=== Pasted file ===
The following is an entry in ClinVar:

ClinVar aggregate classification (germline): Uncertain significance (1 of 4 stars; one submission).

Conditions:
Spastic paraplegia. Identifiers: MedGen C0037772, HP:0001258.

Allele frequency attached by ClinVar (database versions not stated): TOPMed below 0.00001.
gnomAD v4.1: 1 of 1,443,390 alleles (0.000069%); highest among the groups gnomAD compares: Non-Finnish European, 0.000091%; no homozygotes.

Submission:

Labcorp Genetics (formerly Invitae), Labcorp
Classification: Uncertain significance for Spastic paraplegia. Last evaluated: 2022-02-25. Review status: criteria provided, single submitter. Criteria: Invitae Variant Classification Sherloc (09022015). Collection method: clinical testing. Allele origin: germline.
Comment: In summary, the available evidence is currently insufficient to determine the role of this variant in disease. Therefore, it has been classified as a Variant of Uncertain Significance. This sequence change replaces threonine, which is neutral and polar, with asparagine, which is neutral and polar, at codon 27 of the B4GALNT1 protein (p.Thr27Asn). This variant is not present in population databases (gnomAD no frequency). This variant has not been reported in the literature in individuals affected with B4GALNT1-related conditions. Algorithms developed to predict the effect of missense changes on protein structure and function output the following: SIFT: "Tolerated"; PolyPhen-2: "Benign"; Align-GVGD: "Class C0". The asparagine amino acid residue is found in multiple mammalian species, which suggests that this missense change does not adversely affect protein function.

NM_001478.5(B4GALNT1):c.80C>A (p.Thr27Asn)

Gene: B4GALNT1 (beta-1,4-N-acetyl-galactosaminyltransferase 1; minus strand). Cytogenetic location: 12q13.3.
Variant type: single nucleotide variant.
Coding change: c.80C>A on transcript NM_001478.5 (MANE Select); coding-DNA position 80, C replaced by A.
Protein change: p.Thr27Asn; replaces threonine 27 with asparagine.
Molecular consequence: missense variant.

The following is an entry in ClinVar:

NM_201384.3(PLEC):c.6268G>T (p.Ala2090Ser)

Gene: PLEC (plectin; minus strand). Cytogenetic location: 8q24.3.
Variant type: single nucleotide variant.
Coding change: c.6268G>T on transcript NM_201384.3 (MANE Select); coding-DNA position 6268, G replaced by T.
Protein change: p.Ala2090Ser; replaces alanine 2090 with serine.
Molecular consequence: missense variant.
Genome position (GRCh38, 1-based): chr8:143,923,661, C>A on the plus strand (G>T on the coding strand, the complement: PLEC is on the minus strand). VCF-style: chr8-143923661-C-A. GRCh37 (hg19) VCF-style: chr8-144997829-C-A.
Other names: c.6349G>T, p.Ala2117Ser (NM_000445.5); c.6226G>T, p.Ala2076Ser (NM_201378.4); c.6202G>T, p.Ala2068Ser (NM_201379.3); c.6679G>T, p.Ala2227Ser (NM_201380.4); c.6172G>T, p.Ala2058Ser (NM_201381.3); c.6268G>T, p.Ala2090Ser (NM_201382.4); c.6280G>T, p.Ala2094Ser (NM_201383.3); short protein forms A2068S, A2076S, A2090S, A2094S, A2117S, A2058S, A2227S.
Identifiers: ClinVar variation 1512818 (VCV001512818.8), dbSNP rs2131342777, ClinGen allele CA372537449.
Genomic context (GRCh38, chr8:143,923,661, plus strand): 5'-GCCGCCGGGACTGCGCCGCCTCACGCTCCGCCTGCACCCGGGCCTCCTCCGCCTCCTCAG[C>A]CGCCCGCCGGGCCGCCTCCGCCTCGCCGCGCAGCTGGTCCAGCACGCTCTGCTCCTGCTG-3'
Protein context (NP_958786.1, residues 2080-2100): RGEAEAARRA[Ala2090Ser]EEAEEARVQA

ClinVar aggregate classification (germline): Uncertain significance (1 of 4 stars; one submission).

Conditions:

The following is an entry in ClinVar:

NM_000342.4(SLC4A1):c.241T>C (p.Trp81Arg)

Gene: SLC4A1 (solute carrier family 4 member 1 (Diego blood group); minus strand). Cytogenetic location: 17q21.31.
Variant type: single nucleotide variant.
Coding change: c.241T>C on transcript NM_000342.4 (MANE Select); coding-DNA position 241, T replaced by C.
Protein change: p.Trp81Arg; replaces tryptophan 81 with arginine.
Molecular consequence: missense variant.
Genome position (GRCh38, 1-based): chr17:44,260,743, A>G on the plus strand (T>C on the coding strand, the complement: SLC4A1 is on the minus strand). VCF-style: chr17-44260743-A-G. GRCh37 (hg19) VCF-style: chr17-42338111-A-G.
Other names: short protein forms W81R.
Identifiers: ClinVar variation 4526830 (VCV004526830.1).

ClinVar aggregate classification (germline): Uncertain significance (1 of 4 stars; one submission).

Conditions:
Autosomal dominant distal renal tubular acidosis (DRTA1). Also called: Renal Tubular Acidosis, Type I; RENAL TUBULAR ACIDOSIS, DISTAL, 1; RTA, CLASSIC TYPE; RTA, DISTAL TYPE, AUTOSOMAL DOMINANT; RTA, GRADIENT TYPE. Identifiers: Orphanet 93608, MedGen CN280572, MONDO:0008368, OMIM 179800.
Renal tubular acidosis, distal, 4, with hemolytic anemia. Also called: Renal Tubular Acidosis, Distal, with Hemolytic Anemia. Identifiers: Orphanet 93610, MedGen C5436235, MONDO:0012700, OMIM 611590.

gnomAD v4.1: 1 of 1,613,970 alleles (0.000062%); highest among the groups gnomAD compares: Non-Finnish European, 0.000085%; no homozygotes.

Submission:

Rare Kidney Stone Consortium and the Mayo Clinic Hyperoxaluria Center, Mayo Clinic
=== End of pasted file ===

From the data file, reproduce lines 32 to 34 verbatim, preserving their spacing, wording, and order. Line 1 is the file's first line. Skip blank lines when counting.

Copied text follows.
NM_000342.4(SLC4A1):c.241T>C (p.Trp81Arg)

Gene: SLC4A1 (solute carrier family 4 member 1 (Diego blood group); minus strand). Cytogenetic location: 17q21.31.
Variant type: single nucleotide variant.